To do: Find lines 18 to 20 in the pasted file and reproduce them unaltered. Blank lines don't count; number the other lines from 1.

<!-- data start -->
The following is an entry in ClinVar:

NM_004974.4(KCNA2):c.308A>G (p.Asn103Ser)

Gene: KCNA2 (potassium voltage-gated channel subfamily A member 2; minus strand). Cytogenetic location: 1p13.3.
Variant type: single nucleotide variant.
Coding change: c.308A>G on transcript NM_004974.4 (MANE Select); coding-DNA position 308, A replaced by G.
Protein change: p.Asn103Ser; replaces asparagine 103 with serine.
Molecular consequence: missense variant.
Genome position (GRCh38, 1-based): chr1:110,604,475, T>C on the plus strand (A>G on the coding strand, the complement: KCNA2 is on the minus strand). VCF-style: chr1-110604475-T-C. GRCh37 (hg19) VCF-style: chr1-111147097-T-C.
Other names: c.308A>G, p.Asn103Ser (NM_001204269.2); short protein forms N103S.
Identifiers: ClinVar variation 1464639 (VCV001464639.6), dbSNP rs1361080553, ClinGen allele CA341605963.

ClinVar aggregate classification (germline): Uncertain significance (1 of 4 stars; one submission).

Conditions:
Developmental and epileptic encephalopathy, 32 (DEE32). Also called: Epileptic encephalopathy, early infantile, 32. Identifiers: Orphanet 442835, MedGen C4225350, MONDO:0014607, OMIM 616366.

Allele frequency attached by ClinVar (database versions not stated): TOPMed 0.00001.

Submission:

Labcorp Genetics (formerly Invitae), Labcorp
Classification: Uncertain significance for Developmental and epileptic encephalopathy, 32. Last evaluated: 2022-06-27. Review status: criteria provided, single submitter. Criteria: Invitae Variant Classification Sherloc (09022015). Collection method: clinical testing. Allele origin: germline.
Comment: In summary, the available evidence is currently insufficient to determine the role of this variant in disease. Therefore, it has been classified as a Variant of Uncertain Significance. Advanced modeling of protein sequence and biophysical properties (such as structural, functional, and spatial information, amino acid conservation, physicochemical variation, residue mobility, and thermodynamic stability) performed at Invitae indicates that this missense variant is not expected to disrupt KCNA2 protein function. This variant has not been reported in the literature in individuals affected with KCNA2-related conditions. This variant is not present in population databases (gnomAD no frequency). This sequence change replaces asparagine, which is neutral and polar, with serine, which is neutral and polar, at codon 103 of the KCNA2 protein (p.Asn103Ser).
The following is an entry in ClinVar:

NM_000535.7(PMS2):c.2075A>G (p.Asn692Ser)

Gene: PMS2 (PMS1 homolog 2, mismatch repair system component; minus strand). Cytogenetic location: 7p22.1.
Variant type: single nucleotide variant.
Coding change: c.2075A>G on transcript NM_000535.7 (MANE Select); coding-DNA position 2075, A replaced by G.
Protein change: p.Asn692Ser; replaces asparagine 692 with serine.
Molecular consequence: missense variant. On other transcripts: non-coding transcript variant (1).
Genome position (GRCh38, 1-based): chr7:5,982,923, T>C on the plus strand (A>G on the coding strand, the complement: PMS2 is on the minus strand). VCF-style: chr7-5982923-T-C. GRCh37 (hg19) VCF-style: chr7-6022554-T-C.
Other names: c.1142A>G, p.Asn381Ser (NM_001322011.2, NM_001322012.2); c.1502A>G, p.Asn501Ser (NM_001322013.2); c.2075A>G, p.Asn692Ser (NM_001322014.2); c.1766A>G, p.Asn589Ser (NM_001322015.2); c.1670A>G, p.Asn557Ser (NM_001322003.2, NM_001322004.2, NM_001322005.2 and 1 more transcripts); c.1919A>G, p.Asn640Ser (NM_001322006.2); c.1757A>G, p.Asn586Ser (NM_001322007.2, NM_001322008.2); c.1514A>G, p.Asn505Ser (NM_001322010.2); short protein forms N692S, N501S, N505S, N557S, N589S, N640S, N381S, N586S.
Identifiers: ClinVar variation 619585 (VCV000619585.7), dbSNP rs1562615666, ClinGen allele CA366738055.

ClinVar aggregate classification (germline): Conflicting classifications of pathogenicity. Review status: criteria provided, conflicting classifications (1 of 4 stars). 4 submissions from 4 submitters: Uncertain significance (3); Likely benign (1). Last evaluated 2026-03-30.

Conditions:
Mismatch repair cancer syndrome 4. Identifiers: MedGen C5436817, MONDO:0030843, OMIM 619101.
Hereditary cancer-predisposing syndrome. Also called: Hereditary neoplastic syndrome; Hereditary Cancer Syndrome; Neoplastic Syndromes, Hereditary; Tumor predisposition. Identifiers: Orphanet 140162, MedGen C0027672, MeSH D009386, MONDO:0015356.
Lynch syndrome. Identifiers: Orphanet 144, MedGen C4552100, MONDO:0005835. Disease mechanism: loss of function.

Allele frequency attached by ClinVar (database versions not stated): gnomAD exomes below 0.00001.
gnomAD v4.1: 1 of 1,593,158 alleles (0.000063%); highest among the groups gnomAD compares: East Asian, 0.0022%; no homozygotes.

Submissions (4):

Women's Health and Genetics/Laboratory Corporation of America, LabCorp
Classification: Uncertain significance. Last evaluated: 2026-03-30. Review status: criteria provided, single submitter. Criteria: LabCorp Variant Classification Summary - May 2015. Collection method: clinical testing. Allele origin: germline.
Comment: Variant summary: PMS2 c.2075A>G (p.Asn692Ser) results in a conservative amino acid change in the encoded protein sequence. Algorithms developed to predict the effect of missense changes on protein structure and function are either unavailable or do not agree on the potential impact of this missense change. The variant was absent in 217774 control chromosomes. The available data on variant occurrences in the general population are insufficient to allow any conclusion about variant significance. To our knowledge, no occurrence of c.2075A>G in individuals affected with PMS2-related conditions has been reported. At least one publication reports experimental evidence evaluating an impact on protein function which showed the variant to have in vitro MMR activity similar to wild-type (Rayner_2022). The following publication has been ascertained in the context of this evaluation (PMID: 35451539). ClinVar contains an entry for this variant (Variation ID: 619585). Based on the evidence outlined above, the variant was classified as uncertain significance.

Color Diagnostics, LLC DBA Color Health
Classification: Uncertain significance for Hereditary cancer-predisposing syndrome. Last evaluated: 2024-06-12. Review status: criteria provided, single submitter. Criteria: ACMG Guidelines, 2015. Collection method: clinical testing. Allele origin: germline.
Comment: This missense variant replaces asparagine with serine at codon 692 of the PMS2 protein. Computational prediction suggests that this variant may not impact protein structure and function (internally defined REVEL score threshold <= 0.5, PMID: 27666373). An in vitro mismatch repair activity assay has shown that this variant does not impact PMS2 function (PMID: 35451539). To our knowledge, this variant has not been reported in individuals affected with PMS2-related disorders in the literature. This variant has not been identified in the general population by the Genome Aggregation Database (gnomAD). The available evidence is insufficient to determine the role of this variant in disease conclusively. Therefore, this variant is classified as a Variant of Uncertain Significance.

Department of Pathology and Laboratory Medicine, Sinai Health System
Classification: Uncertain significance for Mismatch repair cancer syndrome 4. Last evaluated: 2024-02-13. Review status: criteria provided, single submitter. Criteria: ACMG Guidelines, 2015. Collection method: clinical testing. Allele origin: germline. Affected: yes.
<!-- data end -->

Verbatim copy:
Comment: In summary, the available evidence is currently insufficient to determine the role of this variant in disease. Therefore, it has been classified as a Variant of Uncertain Significance. Advanced modeling of protein sequence and biophysical properties (such as structural, functional, and spatial information, amino acid conservation, physicochemical variation, residue mobility, and thermodynamic stability) performed at Invitae indicates that this missense variant is not expected to disrupt KCNA2 protein function. This variant has not been reported in the literature in individuals affected with KCNA2-related conditions. This variant is not present in population databases (gnomAD no frequency). This sequence change replaces asparagine, which is neutral and polar, with serine, which is neutral and polar, at codon 103 of the KCNA2 protein (p.Asn103Ser).
The following is an entry in ClinVar:

NM_000535.7(PMS2):c.2075A>G (p.Asn692Ser)